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Closing Remarks: MLB Closer Report for Week 11

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Matt Williams takes a look at the injury shakeup in Queens, a another contender in Houston, if you need to be worried about Bud Norris, and all of the changes in the closing landscape this week in fantasy baseball.

MLB: Cleveland Indians at Minnesota Twins Brad Rempel-USA TODAY Sports

Another week in fantasy baseball has given us an injury in Queens, the rise of an overpaid Giant, the near return of an elite closer, and the crumbling of a closer in St.Louis. Every week I will break down what changed in the land of fantasy baseball relief pitching as well as update my closer tiers. Let’s take a look at the news and notes in this week’s Closing Remarks: MLB Closer Report.

Houston. What are you doing exactly?

“Ken Giles. Don’t trust him, never will,” has been the blurb underneath his name in the closer rankings for some time. The right-hander has been both awful and brilliant all season and may be at the end of his nine lives. Giles has allowed six runs on 10 hits in his last five appearances, which gives him a 5.40 ERA on the year.

Astros manager A.J. Hinch brought in Hector Rondon in to get the save Wednesday night and again on Saturday. Rondon has a sparkling 1.57 ERA and 1.13 WHIP to go with a 10.17 K/9. It looks like Rondon may be given a chance to run with this opportunity and it would be wise for fantasy owners to pick him up where available.

A Familia Problem

The Mets placed closer Jeurys Familia on the 10-day disabled list with a sore right shoulder. Anthony Swarzak would be my pick to take over as the primary ninth inning option in Queens, even though Robert Gsellman is sure to see some opportunities as well.

Gsellman would have been my favorite due to his fantastic 56.3% ground ball rate and ability to limit hard contact, but I see the Mets keeping him in more of a multi-inning role. It also didn’t help that he was brought in during the seventh inning on Saturday against the Yankees.

Familia is expected back possibly around the All-Star break and we are likely looking at a committee situation of some kind in New York while he recovers. Even though I see Swarzak picking up the bulk of the saves, Gsellman is still a priority to pick up due to his ability to help in ratios. Hopefully the situation will become clearer in the coming week.

The Hunter and the Hunted

Mark Melancon makes a ton of money and he was always going to be the closer if he could just prove he can be effective.

He has been effective.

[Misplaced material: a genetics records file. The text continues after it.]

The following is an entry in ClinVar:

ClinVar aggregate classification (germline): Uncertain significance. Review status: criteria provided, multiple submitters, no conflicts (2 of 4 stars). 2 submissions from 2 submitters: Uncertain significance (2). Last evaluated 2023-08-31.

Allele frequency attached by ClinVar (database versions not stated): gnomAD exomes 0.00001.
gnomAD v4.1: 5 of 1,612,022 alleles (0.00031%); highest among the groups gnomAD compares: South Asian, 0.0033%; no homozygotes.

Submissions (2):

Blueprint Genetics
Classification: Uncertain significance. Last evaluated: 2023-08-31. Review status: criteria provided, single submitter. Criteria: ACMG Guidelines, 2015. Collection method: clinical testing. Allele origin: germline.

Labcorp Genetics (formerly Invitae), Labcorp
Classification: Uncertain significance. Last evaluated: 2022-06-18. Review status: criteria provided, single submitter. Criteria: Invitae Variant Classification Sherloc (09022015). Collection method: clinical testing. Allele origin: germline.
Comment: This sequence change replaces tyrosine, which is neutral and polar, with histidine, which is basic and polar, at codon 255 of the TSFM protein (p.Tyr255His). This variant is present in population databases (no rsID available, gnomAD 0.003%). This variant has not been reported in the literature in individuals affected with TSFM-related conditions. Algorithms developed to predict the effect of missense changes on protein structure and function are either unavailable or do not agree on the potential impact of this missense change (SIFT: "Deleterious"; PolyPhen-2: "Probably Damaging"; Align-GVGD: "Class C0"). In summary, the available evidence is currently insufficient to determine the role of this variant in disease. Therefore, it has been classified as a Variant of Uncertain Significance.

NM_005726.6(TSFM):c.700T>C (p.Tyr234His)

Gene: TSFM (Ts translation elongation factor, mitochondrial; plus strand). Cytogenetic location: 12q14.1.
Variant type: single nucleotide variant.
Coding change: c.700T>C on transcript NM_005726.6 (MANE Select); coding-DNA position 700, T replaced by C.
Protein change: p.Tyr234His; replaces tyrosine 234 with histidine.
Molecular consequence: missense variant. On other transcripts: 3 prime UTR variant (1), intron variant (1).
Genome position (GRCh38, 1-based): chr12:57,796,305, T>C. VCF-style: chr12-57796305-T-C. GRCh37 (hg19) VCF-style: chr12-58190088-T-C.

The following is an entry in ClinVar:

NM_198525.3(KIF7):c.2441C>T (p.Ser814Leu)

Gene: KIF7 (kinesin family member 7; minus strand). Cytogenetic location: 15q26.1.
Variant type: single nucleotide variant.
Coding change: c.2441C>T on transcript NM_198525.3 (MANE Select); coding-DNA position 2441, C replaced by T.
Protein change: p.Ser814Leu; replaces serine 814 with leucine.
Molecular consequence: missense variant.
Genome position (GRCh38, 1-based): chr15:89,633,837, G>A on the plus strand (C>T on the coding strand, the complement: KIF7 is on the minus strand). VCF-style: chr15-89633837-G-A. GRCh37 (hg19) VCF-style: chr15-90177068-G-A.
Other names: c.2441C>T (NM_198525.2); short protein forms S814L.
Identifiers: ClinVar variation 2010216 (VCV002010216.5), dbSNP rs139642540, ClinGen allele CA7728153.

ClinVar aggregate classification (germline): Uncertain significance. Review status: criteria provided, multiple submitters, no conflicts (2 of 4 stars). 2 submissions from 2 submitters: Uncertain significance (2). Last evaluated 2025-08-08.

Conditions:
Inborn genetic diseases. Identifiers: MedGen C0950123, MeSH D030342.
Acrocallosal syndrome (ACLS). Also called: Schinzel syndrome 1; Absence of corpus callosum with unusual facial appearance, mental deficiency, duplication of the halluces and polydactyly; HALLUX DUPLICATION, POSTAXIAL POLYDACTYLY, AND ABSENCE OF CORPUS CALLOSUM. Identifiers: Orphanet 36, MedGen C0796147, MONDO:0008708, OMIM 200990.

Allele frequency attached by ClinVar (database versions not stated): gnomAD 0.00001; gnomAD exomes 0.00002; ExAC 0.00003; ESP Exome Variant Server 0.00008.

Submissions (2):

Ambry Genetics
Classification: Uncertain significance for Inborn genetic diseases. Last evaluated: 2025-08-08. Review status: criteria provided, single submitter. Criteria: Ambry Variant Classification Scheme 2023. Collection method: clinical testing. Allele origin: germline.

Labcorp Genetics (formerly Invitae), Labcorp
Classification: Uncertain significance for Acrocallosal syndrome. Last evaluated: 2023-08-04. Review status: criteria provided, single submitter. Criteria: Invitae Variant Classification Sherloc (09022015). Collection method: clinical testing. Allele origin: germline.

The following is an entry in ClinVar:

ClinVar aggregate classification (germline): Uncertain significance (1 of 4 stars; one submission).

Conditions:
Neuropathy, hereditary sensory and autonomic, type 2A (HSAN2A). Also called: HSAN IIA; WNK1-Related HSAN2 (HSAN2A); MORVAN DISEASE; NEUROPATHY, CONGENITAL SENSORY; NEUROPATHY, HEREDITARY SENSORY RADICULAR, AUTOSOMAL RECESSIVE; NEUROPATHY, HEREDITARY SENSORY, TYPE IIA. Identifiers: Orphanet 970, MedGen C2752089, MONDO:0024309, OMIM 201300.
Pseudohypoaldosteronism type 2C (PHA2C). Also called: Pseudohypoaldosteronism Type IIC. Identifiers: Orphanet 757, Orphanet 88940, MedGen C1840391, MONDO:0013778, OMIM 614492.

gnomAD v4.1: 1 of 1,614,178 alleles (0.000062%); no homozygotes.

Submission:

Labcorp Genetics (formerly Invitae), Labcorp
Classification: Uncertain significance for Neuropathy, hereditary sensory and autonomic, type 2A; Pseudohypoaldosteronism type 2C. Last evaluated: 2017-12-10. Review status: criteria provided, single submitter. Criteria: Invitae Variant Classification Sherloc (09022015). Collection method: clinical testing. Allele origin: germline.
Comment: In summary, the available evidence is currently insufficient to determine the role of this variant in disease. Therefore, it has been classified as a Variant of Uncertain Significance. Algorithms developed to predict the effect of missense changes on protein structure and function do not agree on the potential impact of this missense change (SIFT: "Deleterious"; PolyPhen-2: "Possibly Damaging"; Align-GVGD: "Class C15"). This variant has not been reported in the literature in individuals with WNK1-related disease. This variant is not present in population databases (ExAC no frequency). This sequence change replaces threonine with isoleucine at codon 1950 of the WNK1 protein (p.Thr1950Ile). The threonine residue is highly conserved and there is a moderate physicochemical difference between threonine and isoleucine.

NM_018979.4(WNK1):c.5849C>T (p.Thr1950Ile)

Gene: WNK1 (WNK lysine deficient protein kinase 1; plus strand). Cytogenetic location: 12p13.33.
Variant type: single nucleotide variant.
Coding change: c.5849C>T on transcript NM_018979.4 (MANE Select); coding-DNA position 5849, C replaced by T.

Since his return, Melancon has struck out five of the seven hitters he has faced. He has also looked good doing it, even though it has been in the seventh inning. So although a change is not in the immediate future, it sure looks like the writing is on the wall.

Hunter Strickland was named the interim closer in the beginning of the season and has been fairly reliable for San Francisco during that time, leading many (like myself) to believe that he would keep the job even after Melancon returned. The problem is, Strickland has stumbled of late and now carries a 4.16 xFIP on the season. Whether due to finance or performance, a change is coming. Bank on it (pun intended).

The Zach Attack

Zach Britton’s return to the Baltimore Orioles is imminent and he should reclaim the closer’s role from Brad Brach almost immediately. Manager Buck Showalter, who has been vocal about not wanting Brach in the ninth inning, is waiting to see Britton pitch Sunday and Monday back-to-back before wanting him back on the big team. During his minor league rehab, Britton allowed just one earned run with four hits, three strikeouts and zero walks over 5 13 innings.

A major reason we can expect Britton to regain his closer’s role as soon as possible is due to the fact that Baltimore would love to trade the former All-Star. You will need all the time they can get to achieve maximum value. It is hard to gauge where Britton would end up, and if that would either increase or destroy his fantasy value. Either way, if Britton is somehow sitting on your waiver wire, now is your last chance to pick him up.

Cuff That Man!

No, I am not talking about Roberto Osuna. I am talking to Bud Norris owners and their imminent need to handcuff Jordan Hicks (who recorded his first save of the year Saturday). Over his last four appearances, Norris has allowed four earned runs (including two home runs) that led to two blown saves and two losses.